How to Understand the Seller's Disclosure Report

The seller's disclosure report or form will be filled out by the homeowner/a seller before listing the property explaining in detail any known issues, remodels, renovations or problems that the house currently has or has had in the past and has been fixed. Anything that the seller knows about a property must be disclosed on this form. Seller's disclosure forms vary from state to state will have some of the basics that buyers will need to know or understand before purchasing the property.

Here are some of the basics of most seller's disclosure forms or reports that buyers need to understand.How to Understand the Seller's Disclosure Report

The age of the roof.

This is more than simply knowing that the roof is 10 years old; it's knowing what type of roof it is that you know the lifespan of that material. If you are only 10 years into a 40-year roof, you know that the roof will have some life left to it for quite some time. If you are unsure about the life of a particular roof material ask your real estate agent or home inspector. They can give you tips and advice as to how long a particular roof will last.


Sellers should be able to explain any and all plumbing issues that they know. You want to know the age and type of the pipes, whether it's copper, galvanized steel, or brass. Some of these can last up to 100 years but polybutylene or lead pipes could mean trouble. Some of these materials may need to be replaced before you move in.

Heat pumps, furnaces and water heaters.

Most gas water heaters usually last about 10 years and electric ones are about 15. Most water heaters don't need to be replaced until the leak or fail. HVAC systems or heat pumps work harder the older they get so a 20-year-old HVAC system will be working about 50% harder and less efficiently than a new system. While this may not be something to replace, it is something to be aware of for your future in the home.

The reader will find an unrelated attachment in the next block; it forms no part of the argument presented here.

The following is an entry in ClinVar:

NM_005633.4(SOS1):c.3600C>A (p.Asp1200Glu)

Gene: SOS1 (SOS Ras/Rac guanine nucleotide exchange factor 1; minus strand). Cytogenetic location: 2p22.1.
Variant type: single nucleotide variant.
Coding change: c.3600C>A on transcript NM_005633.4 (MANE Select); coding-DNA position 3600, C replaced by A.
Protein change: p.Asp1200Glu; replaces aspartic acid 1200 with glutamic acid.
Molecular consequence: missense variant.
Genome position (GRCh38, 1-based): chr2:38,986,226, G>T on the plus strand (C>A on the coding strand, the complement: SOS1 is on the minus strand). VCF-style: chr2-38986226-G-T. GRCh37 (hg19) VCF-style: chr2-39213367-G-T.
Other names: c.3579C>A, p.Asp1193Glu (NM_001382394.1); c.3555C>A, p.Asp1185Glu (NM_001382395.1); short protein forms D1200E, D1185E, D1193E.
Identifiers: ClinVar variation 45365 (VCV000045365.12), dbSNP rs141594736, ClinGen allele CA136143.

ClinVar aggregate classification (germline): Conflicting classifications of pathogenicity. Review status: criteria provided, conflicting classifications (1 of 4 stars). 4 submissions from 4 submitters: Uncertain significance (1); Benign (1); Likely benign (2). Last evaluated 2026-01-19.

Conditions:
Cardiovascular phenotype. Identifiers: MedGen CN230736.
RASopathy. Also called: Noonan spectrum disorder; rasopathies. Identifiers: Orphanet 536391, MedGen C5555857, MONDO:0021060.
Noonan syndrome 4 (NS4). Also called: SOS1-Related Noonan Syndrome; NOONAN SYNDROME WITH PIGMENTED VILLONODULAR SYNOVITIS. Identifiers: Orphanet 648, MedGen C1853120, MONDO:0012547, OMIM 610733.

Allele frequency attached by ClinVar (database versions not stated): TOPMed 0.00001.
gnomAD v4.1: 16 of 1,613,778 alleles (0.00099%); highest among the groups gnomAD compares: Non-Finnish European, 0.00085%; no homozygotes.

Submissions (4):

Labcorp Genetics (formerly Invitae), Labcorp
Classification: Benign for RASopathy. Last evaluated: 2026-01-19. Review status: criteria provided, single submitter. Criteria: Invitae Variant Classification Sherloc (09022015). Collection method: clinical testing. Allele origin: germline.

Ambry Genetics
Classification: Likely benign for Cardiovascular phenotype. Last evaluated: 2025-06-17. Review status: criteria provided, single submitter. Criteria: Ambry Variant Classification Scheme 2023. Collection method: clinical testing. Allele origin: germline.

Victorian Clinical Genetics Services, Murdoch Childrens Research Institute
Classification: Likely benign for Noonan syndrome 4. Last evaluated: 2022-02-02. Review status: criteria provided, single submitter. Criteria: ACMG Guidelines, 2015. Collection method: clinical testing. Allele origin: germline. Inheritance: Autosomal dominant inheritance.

Renovations and remodels.

If the seller had conducted any remodels or major renovations they should be able to produce a building permit. If no permit was done on a major remodeling issues that require a permit for your city or state, you could be liable for mistakes in the future. Anything that was done that should have had a building permit needs to be signed off on before you agree to purchase the property. This is for your safety and liability.

Cracks in the wall and foundation.

Cracks can be structural damage but they also could simply be a settling. Newer homes are notorious for getting cracks in the ceiling, walls and corners simply because they have settled now that people have moved into the home or the foundation and ground around the home has settled. While this may not be cause for concern it is something to ask your home inspector about. 

Animal damage.

Sellers should be able to tell you if there's been any major animal damage while the home was under their ownership. This could mean past issues, where they have hired an exterminator, major damage, rats, mice, snakes or other issues that may have caused damage to the house under the seller's ownership. Make sure all of these items have been addressed and taken care of before you take ownership.

Asbestos and lead paint.

Sellers need to answer honestly of they know that the home has asbestos or lead paint. But, most homeowners have not owned the home for the last 40 years total so whether or not the property has lead paint in it or not, the seller is not going to know. The seller may know if there is asbestos but anything that they do know, they have to disclose.

Understanding the seller's disclosure form doesn't have to be difficult but if there is anything you don't understand don't hesitate to ask your real estate agent or the listing agent. They can identify and explain any detail and unfortunately, if the seller simply does not know about an item dues to issues happening before they owned or if it is an investment rental property, there's not much the buyer can do about it.


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